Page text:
Pennsylvania Governor Tom Wolf speaking to the press outside York Grace Brethren Church in York, on Tuesday, Sept. 15. Wolf was urging immediate legislative action on voting rules ahead of the presidential election Nov. 3.
Sam Dunklau is the Capitol Bureau Chief for WITF. He previously covered Illinois state government for NPR member station WUIS in Springfield, IL.
Since 2015, Sam has been floating around the radio airwaves as a reporter, disc jockey, and station manager. He grew up in the small midwestern town of Paw Paw, Illinois and is a proud graduate of Augustana College.
(Harrisburg) — Gov. Tom Wolf renewed his call to state lawmakers Monday to approve election code changes.
Wolf said he wants a number of things to be present in the final bill the state Senate is now considering. County election offices, he said, should be able to prepare ballots for counting, a process known as pre-canvassing, sooner than they are allowed to now.
The governor also wants the deadline to send out vote-by-mail applications moved up, to allow counties to fill poll worker positions further out from Election Day, and to give election offices until Friday after Election Day to finish counting ballots.
“These four actions will ensure voters have their voices heard and election results are returned as soon as possible,” Wolf said. “Our county election offices need these changes and they need them now.”
The governor and Democratic allies have said these are key to ensuring the pandemic-era election is safe and secure, while Republicans have repeatedly said individual mail boxes and post offices are better options for voters wishing to cast their ballots outside of a polling place.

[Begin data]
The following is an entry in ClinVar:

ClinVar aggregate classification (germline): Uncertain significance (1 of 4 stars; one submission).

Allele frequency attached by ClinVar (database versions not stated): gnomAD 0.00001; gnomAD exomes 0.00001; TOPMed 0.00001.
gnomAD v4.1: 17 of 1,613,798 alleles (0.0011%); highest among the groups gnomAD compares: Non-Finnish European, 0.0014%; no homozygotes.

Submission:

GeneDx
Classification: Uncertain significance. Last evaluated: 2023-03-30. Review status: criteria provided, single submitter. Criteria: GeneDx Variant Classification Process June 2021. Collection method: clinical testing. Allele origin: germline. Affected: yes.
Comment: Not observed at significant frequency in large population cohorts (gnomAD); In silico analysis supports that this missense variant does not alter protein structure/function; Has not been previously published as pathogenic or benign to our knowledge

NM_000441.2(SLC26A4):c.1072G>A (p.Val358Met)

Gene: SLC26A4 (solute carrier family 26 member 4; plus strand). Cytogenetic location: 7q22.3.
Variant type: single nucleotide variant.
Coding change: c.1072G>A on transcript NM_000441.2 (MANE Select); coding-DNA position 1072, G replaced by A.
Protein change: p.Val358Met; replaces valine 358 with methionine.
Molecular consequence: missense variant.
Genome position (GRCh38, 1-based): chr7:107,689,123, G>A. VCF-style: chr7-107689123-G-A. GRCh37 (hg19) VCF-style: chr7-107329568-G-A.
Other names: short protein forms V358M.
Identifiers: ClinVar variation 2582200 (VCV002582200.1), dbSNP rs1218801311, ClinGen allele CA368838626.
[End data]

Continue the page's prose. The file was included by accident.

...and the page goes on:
The Republican majority say they haven’t heard from the governor directly, but want him to come to the table to negotiate the final details.
County leaders like Montgomery County Board of Commissioners chair Dr. Val Arkoosh said they need certainty on what’s changing, if anything.
“Last minute changes are actually a problem, and I think the voters deserve to know how they’re going to be able to vote, how their ballots are going to be received back, and have some assurance that they will be counted quickly,” Arkoosh said.
House Majority Leader Kerry Benninghoff said lawmakers are still working on the final version of their proposed changes. He criticized Wolf’s plan to veto the measure ahead of time.
“It could become law very quickly if everyone chooses to do that. Announcing you’re going veto it before it even gets there does not sound like the spirit of cooperation,” Benninghoff said during a press availability at the Capitol Tuesday.
Benninghoff and Republican caucus spokesman Jason Gottesman both said the Wolf administration is not engaging GOP lawmakers directly and choosing to hold press conferences calling for legislative action rather than to hold direct conversation.
Both have issued harsh criticism of Wolf’s handling of the pandemic.
“They [the Wolf administration] choose to try and govern from afar and that’s their choice to do that. We remain open to dialogue,” Benninghoff said.
At the same time, Wolf called on both President Donald Trump and the Republican-controlled state legislature to start “getting serious” about the coronavirus pandemic. The governor was responding to a federal court decision that ruled his shutdown orders last spring were unconstitutional.
A Trump-appointed judge in Pittsburgh made the ruling. Wolf’s office plans to appeal.
The governor criticized some statehouse Republicans for celebrating that decision, and says President Trump has been putting out misinformation instead of offering help.
“We in Pennsylvania deserve much, much better than that,” Wolf said. “I’m going to hold their feet to the fire to stop playing politics with this disease, stop fighting me, stop trashing me, and start living up to the responsibilities each and every one of them has in their offices.”
Benninghoff fired back at Wolf, calling those comments “inappropriate.”
He said members in his chamber are seriously trying to address issues like Pennsylvania’s budget shortfall, and that he and speaker Bryan Cutler remain “open to dialogue on any issue.”
“Come to us and talk to us about how we’re going to spend that last billion worth of COVID dollars. Talk to us about how we’re going to balance the budget,” Benninghoff said.